Addiction can really affect the parents of addicts, as well. According to Psych Central, these parents are often plagued with thoughts like, "If I had only been a better parent, maybe none of this would have happened." Addiction is not the parents fault, but a parent can influence their child's life by helping them develop skills to protect against addiction.
#1. Coping Skills
One of the most important goals in treating addiction is equipping addicts with coping skills. If these skills are learned in childhood, it can help them to avoid addiction, as many addicts use drugs and alcohol to cope. A need to self-medicate anger, disappointment, and other difficult emotions is a common reason for using. Learning to cope with a full range of emotions can make children more resilient. Coping skills can be as basic as self-care, including diet, sleep, and exercise, or as complex as learning to differentiate between things we can control and things we cannot.
#2. Social Skills
Studies show that social skills are essential for kids to make friends, do well in school, and cope with life's ups and downs. Those who have not learned to lean on others for support have a greater risk for anxiety, depression, and substance abuse. Talking to your children about other people's feelings, beliefs, and desires help build empathy, which is a fundamental tool for social interaction. This dialogue can begin as early as ages two and three, by describing the way characters on television or in books might feel in a given situation, and how they deal with those feelings. Skills like appropriate eye contact, sharing, taking turns, active listening, and assertive communication can be taught directly, as well as through being a role model.
#3. Life Skills
Many people in drug and alcohol treatment have minimal life skills, such as balancing a checkbook, cooking a basic meal, and washing their own laundry. The lack of life skills shows in these people's confidence and ability to function on a daily basis.
The groundwork for learning life skills can be out into place early on. Schools do not often equip children with real-world skills needed to navigate adolescence and adulthood, and this is largely the parent's responsibility. Parents can help teach their children proper study habits, money management, cleaning their room, staying organized, and creating a daily routine.
#4. Emotional Regulation Skills
Poor impulse control and a need for immediate gratification are often associated with addiction. These qualities are normal at some stages of development, and most children begin to self-regulate without intervention. Those children who show an extreme or persistent lack of self-control are at a higher risk for bullying, academic troubles, and drug and alcohol abuse.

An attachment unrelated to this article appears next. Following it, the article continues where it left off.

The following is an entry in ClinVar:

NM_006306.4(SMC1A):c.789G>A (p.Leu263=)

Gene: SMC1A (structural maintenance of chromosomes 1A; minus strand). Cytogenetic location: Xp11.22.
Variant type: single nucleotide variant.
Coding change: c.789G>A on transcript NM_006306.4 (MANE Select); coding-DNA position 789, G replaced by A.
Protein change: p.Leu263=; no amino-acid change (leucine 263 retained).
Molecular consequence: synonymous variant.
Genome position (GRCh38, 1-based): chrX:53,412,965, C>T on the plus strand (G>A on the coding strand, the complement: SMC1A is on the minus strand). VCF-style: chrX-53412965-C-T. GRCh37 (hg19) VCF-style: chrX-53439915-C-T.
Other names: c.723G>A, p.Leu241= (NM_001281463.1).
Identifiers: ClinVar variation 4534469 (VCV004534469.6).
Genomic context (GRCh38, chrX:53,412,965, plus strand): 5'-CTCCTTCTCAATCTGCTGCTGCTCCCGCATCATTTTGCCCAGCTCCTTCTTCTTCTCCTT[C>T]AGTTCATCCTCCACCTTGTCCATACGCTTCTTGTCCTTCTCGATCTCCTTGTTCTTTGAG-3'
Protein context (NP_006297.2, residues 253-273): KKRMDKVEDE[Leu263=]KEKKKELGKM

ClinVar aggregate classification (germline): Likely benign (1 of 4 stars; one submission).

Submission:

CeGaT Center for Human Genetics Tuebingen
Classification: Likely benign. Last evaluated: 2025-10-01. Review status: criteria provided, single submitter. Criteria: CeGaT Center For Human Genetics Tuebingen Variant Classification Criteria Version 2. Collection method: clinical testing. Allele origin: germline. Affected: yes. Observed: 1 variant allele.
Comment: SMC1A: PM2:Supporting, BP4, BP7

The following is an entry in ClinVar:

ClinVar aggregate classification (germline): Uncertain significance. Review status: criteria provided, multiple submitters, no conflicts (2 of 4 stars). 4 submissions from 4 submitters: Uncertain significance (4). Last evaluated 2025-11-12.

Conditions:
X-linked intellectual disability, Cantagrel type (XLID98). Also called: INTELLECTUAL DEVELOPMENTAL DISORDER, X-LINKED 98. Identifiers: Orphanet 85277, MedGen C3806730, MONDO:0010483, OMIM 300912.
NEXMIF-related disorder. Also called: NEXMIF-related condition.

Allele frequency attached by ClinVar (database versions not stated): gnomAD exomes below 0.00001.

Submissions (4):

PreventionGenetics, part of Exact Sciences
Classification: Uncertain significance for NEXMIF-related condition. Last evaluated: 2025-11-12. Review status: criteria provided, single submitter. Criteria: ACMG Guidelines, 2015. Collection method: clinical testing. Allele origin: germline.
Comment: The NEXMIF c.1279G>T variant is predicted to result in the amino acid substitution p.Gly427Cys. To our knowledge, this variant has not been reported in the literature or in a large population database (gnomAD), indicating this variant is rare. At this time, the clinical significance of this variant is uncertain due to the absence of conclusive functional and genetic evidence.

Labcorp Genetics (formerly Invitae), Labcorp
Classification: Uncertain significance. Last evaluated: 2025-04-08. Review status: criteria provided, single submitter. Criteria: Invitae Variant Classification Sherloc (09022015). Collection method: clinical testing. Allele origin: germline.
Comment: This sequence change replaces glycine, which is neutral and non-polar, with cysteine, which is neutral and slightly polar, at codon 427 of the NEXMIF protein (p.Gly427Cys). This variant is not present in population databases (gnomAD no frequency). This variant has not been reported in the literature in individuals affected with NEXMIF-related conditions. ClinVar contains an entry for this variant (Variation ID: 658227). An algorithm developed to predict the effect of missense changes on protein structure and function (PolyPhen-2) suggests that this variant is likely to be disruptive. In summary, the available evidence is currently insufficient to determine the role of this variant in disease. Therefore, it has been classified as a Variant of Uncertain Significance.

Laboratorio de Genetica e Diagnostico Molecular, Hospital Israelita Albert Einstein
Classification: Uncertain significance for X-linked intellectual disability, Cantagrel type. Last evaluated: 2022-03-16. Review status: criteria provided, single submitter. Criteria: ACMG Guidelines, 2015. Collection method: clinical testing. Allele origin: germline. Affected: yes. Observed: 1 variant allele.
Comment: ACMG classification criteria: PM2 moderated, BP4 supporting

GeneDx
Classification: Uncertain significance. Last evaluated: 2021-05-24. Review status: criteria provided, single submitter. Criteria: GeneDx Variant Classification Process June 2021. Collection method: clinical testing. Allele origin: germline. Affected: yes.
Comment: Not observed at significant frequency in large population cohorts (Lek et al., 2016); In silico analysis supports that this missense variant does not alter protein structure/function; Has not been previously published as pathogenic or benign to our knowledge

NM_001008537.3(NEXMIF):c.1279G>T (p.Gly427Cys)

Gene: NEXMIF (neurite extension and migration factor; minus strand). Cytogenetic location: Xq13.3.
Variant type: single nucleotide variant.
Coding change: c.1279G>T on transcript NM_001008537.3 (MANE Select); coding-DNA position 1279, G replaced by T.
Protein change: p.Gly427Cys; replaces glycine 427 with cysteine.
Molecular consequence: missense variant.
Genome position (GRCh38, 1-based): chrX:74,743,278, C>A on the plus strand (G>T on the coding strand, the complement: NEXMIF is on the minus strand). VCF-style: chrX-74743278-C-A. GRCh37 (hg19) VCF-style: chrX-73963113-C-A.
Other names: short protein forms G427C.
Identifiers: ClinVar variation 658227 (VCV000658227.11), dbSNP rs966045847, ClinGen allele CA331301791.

Some studies indicate that self-regulation skills in kindergarten can predict literacy, vocabulary, and early mathematics. These skills are also important for social development. Taking a time out, labeling and validating a child's feelings (both pleasant and unpleasant), and offering positive feedback for appropriate behavior are strategies that can help teach this emotional self-regulation. Harsh discipline, yelling, and spanking do not teach self-regulation. It is also important for parents to consistently set linnets and enforce consequences.
#5. Critical Thinking Skills
Critical thinking encourages children to think for themselves rather than conforming with peer pressure. Schools often teach what to think, rather than how to think. As early as kindergarten, parents can help children develop these skills by asking open-ended questions and working through a variety of possible solutions. After the decision is made, it is often helpful to reflect on that decision, talking about what could have been done differently.
#6. Distress Tolerance Skills
Drug and alcohol abuse can be a result of mismanaged stress. Distress tolerance skills alone will not prevent addiction, but it does empower kids to sit with their emotions, without trying to escape or numb those feelings.
One of the disservices parents can do is getting in the way of their child's learning process, often hovering over them to keep them from getting hurt. This has contributed to a society that values immediate gratification over resilience. By intervening in arguments with friends, or doing a tough homework assignment for them, parents deprive their child of the valuable lesson and the skills to cope with stress. Each small success becomes a confidence booster. Instead, let the kid be a kid. Life is chock full of small to moderate stressors that encourage development and provide a sense of mastery and confidence. To supplest this process, introduce your child to new experiences.
All of these skill sets are gained through a combination of experiences, including school, explicit teaching, and parental role models. If a parent accepts accountability for their own feelings, provides plenty of support without being overprotective, and avoids using alcohol and drugs themselves, they will be in a better position to help their children avoid these pitfalls.